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Reviewed by:
  • Two Gentlemen of Verona
  • Patricia Wareh
Two Gentlemen of Verona Presented by the American Shakespeare Center at the Blackfriars Playhouse, Staunton, Virginia. July 8–November 23, 2012. Directed by Ralph Alan Cohen. Costumes by Jenny McNee. With Gregory Jon Phelps (Proteus), Grant Davis (Valentine), Tracie Thomason (Julia), Abbi Hawk (Silvia), Benjamin Curns (Launce), Allison Glenzer (Speed), John Harrell (Duke of Milan and Host of the Inn), Chris Johnston (Thurio), Tracy Hostmyer (Lucetta and Outlaw), James Keegan (Antonio and Outlaw), René Thornton, Jr. (Panthino and Outlaw), Ronald Peet (Eglamour), and Gabby Gail (Crab).

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In his program notes to Two Gentlemen of Verona, director Ralph Alan Cohen (co-founder of the American Shakespeare Center) promised audiences the “delight” of “being there,” and the play fulfilled this promise abundantly. Performed on a bare stage in Renaissance costume, Two Gentlemen featured an exceptionally strong ensemble cast that exploited all its possibilities for humor: a preening Thurio with a yellow and red codpiece; a Duke of Milan in a doge hat whose frequently upraised arms revealed both a desire for control and an inability to maintain it; and the antics of Speed, Launce, and Launce’s dog Crab. Crab got laughs for wagging his tail in response to Launce’s overwrought melancholy, and also offered the occasional opportunity for his master’s witty ad libs (“Make yourself comfortable”; “We’re going to the bar”). Launce also enjoyed a great comic rapport with Speed, whose broad range included nods to rap and Groucho Marx. The pair repeatedly made light of the play’s events, and of themselves, by doubling over in a slow motion, synchronized pantomime of exaggerated laughter.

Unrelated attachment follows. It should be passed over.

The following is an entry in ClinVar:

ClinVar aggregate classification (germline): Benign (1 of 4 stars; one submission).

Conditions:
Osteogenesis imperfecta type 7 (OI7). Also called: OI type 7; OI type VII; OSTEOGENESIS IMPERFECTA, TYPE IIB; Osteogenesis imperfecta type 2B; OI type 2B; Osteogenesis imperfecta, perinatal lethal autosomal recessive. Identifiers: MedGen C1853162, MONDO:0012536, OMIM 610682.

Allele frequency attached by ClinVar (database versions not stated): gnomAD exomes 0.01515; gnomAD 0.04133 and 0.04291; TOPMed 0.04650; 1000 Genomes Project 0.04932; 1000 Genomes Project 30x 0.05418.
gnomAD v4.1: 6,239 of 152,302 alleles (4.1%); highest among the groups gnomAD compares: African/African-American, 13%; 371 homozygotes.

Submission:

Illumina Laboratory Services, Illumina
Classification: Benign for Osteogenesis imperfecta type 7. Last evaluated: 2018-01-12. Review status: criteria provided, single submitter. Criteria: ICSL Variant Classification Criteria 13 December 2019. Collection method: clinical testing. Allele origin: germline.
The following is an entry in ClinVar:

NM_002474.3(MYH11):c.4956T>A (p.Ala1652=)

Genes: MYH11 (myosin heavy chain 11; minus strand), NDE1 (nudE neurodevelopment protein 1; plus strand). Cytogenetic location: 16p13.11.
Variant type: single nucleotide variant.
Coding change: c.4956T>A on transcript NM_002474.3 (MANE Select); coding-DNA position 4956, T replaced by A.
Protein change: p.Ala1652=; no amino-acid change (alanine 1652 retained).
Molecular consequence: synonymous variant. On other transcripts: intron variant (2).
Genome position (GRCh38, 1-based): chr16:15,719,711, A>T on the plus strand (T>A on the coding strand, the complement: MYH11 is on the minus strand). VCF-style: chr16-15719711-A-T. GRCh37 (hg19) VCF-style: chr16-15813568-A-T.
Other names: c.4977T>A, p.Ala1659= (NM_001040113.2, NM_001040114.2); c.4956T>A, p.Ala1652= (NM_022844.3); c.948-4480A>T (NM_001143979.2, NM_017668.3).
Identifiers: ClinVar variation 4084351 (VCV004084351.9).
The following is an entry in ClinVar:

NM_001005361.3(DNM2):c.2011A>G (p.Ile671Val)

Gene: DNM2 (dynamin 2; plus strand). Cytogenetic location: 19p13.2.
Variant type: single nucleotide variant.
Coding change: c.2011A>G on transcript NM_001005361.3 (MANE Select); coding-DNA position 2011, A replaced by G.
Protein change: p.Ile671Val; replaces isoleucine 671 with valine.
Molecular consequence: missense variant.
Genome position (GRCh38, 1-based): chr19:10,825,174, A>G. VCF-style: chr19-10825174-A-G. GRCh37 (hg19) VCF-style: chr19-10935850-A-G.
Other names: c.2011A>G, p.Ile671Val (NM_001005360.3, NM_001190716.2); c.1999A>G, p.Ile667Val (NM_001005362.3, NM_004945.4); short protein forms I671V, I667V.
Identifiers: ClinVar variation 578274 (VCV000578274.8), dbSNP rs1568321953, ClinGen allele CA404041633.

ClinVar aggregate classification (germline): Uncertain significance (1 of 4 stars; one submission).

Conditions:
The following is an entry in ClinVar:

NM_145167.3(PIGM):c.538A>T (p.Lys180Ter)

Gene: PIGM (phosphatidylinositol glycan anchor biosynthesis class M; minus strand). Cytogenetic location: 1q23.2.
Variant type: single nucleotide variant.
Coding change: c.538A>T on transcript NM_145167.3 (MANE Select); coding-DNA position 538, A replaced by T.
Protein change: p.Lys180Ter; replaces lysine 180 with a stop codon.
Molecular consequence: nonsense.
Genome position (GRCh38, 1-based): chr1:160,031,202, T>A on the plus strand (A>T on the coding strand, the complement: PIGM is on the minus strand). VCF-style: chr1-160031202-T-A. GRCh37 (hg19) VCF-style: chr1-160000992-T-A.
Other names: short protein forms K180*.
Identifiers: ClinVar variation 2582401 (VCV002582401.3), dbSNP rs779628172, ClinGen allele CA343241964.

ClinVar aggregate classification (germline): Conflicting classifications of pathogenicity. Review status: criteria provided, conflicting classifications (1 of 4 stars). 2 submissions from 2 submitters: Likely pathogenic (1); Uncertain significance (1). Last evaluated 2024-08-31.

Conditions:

Amidst all of this comic levity, the four young protagonists began the play intent on preserving at least the appearance of propriety. Valentine first entered running onto the stage with Proteus on his shoulders, instantly signifying the two friends’ easy intimacy, and they would affectionately hug in private while publicly they maintained the decorum of proper gentlemen. Julia and Silvia, appearing in colorful brocaded gowns, sought to keep any trace of romantic vulnerability to themselves; when Julia was left alone with the fragments of a love letter she had torn up to save face, she delighted the audience by letting out a high-pitched shriek before rubbing the pieces together in increasing sexual excitement, culminating with a breathy “do what you will.” Silvia had her own games to play with letters, and she did so while maintaining the dignity of a circumspect lady.

Despite their initial companionship, Valentine and Proteus came to be clearly differentiated by their relationship to the audience. Naive and good natured, Valentine kept the audience’s sympathy and often shared its confused perspective. He needed an explanation from Speed of Silvia’s tricks with dropped gloves and letters, and, later, he got huge laughs when he responded to the Duke’s angry (and esoteric) comparison of him to the mythological Phaëton with an inserted “Huh?” Proteus, on the other [End Page 307] hand, developed a more complicated relationship with the audience after he set his sights on Silvia. The ASC’s practice of encouraging direct contact with the audience—so often used for comic effect, as later in the show when the outlaws stole candy or hats from those seated on the on-stage gallant stools—led in the case of Proteus to a deliberate discomfort. In two soliloquies immediately after Proteus fell in love with Silvia, he debated with himself while attempting to win the audience’s approval of what he clearly knew was self-serving reasoning. For example, after asserting, “Unheedful vows may heedfully be broken, / And he wants wit that wants resolved will / To learn his wit t’exchange the bad for better,” Valentine raised his hands to ask for a confirmation of his casuistic logic which the audience refused to give him.

A subtle difference also marked Julia’s and Silvia’s relationship with the audience. While Silvia was a model of aloofness, an object of others’ worship whose feelings never erupted into soliloquies, Julia gained the audience’s sympathy as they participated in her discovery of Proteus’s betrayal. During the singing...


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